Poster Topical Area: Maternal, Perinatal and Pediatric Nutrition

Location: Hall D

Poster Board Number: 351

P13-093 - Exposure to a Slightly Sweet Nutrient Supplement During Early Life Does Not Change Preference for or Consumption of Sweet Foods and Beverages by Ghanaian Preschool Children

Sunday, Jun 10
8:00 AM – 6:00 PM

Objective: To examine the impact of supplementation with a slightly sweet lipid-based nutrient supplement (LNS) early in life on the preference for or consumption of sweet foods and beverages among 4 to 6-year-old children.


Methods:
We conducted a follow-up (Jan-Dec 2016) of children 4-6 y of age who participated in a nutrition supplementation trial (2009-2014) in Ghana, in which LNS was provided to women during pregnancy and the first 6 mo postpartum and to their infants from age 6 to 18 mo (LNS group). Women in the control groups (non-LNS group) received either iron and folic acid during pregnancy or multiple micronutrients during pregnancy and the first 6 mo postpartum, with no infant supplementation. At follow-up at age 4-6 y, we obtained data on children's food and beverage preference and consumption (n=985) using a questionnaire administered to caregivers. For a randomly selected subsample (n=624), we assessed preference for sweet items using a photo game. For the photo game and caregiver report of consumption variables, we examined group differences using pre-determined non-inferiority margins equivalent to an effect size (difference divided by SD) of 0.2, which is relatively small.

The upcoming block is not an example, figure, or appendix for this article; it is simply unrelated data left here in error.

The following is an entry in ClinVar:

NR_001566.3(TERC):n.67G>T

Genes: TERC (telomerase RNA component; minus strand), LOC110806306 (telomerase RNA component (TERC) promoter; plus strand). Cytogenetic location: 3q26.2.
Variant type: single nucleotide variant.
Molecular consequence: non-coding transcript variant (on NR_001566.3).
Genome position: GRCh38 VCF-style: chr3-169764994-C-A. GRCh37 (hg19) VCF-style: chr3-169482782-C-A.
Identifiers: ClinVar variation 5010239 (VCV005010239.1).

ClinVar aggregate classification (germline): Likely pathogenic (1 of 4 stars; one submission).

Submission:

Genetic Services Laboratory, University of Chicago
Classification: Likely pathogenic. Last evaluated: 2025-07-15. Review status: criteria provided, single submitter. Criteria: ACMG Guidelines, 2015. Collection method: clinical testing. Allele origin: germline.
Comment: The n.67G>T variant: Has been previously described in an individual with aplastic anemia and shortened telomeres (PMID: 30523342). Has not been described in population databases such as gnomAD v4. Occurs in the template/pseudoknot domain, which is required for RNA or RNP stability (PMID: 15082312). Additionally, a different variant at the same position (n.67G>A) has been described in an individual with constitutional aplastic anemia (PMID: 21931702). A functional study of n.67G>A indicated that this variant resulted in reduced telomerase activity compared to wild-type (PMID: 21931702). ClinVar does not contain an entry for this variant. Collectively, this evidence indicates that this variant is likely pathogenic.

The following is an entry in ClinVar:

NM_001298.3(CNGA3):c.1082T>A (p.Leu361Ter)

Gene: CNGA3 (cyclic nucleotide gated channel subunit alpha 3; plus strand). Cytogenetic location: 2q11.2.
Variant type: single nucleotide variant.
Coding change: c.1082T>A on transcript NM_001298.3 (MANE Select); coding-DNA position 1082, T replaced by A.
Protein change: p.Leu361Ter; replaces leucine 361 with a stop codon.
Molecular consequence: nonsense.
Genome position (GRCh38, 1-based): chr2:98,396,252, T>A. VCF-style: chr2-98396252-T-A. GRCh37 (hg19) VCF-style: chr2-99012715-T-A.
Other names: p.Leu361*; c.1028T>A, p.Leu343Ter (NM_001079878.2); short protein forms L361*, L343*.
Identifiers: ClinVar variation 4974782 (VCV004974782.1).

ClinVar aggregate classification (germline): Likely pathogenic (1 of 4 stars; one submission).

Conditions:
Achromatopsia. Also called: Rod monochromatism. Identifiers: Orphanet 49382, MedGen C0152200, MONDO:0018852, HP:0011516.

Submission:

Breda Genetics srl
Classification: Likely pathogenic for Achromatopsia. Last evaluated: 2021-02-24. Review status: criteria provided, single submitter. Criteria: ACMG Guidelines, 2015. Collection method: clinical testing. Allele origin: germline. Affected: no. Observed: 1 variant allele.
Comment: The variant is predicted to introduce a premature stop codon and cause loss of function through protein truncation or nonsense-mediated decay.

Results:
Median (q1, q3) reported consumption for all sweet items (times in the past week) was 14 (8, 23) in the LNS group and 16 (9, 22) in the non-LNS group. Reported consumption of SSB was 5 (3, 10) and 6, (2, 9) in the LNS and non-LNS group, respectively. In the photo game, the number of sweet items preferred (out of 30 food and beverage items) was 15 (11, 15) and 15 (11, 15) by children in the LNS and non-LNS group, respectively. The preference score for sweet items (total possible score=30) based on caregiver's report did not differ between LNS and non-LNS groups (25 (21, 28) vs. 25 (21, 28), P = 0.901). The upper level of the 95% CI of the difference between LNS and non-LNS groups did not exceed the non-inferiority margins for the sweet food and beverage preference and consumption variables, indicating that the preference or consumption of these items was not higher in the LNS compared to the non-LNS group.


Conclusion:
In this setting, where sweets were frequently consumed by all children, supplementation with a slightly sweet LNS early in life did not increase the preference for or consumption of sweet foods and beverages at 4 to 6 years of age.




Funding Source:

Funded by a grant to the University of California, Davis by the Bill & Melinda Gates Foundation

CoAuthors: Mary Arimond – Intake - Center for Dietary Assessment, FHI 360, USA; Rebecca Young – University of California, Davis, USA; Charles Arnold – University of California, Davis, USA; Seth Adu-Afarwuah – University of Ghana, Legon, Ghana; Sika Kumordzie – University of California, Davis, USA; Maku Ocansey – University of California, Davis, USA; Brietta Oaks – University of Rhode Island, USA; Kathryn Dewey – University of California, Davis, USA

Harriet Okronipa

PhD Candidate
University of California, Davis
Davis, California